Home Beginner Trading Basics A Plan For a New Trader I V – Price Action

A Plan For a New Trader I V – Price Action


What is Price Action?

Price action deals with the interpretation of the action of the price and the underlying psychology of the market analysing the patterns price draw in bars or candlesticks and how it reacts at determined price levels, which are considered key levels and characterised as supports or resistances to the future price.

Price action has been discussed in several articles on our Ditto Trade website. Therefore it would become repetitive and a waste of time to repeat all this. So, instead, let’s list the articles here for your reference and study:

Bars and Candlesticks

Bars and candlesticks are the two main forms of representing the range of prices in a segment of time. From the action trader point of view, the patterns that show bars or candlestick, isolated or in combination with previous bars, reveal the hidden psychology of the market participants and, also, who is currently controlling the movements of the price.

The links below show a wealth of information that you need to master before attempting to trade using your money.

Types Of Forex Charts

How Does a Price-Action Trader Look at the Candlesticks?

What is Bar and What Tells Us?

Everything We Need to Know to Start Using Renko Charts

Trading With Three-line Break Charts

Market Psychology through Candlesticks

Market structure

To improve your odds of success in the markets, you need to assess the current trend of the assets you intend to trade.

There are, basically to conceptions or beliefs about price action. One that follows the current opinion, thinking that if a trend is in place is because the big institutions who move the market knows something you don’t, so you’ll follow them and profit from the wave. The other is thinking about price action as a rubber band that stretches and, then, relaxes. When the price is too stretched, and at an extreme, the future natural action is for it to relax and move back to its mean or, even, the opposite extreme.

Maybe your style is to trade with the trend or fade it but to do it you need to assess the current trend and price extension.

The articles below will tell you how to determine the market type and current characteristics.

Market Classification or How to Know Which Market Type you’re In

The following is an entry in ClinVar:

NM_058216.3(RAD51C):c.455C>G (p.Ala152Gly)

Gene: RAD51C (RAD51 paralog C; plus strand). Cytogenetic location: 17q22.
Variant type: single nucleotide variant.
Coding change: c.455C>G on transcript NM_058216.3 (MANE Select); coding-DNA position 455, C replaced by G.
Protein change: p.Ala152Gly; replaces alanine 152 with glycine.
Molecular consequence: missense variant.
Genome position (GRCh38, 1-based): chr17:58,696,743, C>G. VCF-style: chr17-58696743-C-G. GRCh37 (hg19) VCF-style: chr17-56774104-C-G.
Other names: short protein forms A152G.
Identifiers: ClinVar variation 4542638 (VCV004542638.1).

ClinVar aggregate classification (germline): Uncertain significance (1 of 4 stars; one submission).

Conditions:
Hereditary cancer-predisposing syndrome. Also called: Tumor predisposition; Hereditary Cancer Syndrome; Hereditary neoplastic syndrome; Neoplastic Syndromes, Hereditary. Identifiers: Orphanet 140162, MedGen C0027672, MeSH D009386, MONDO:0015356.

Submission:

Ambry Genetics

These two Structures are the Basic Components of Markets

Trend Assessment Using Price Action, do you know how?

Equidistant Channel: A Trading Tool You Can Rely On

How to Trade a Trendline Breakout

Support and Resistances

Support and resistances are the bread and butter of trading. These are the most reliable signals you’ll ever encounter. Therefore It is a basic ability for your success. The links below will tell you everything you need to start trading.

Are You Looking At Support and Resistance Levels The Way It Should Be Looked?

Revisiting Support, Resistance and Breakouts

Choosing a Chart to Keep an Eye for Entries

Many people use oscillators to assess overbought and oversold price levels; others rely on Bollinger Bands or the CCI to do it. But if you master support and resistance concepts and practice, you’ll be ahead of the herd of traders trusting the indicators. It’s not that indicators are wrong. They are useful confirmatory information on your analysis, but what support and resistance evaluation give you is one of the most precious advantages you’ll ever have.

On bullish trades, supports are the levels at which the reward-to-risk is the highest, and resistances are the best places to set your targets. Conversely, on short (bearish) trades, resistances are the best place to trade from the reward-to-risk ratio point of view, and supports are the natural places to close a short position.

The importance of high reward-to-risk trades is discussed here. But suffice to say that seeking high reward-to-risk trades makes sense from a business perspective, but also, because it is intuitively obvious that the higher the reward-to-risk ratio, the easier and faster to recover from a drawdown. If seems evident, also that the higher this ratio, the less per cent winners a trader needs to break-even. Therefore it is a protection against the times when the trading signals fail more than usual.




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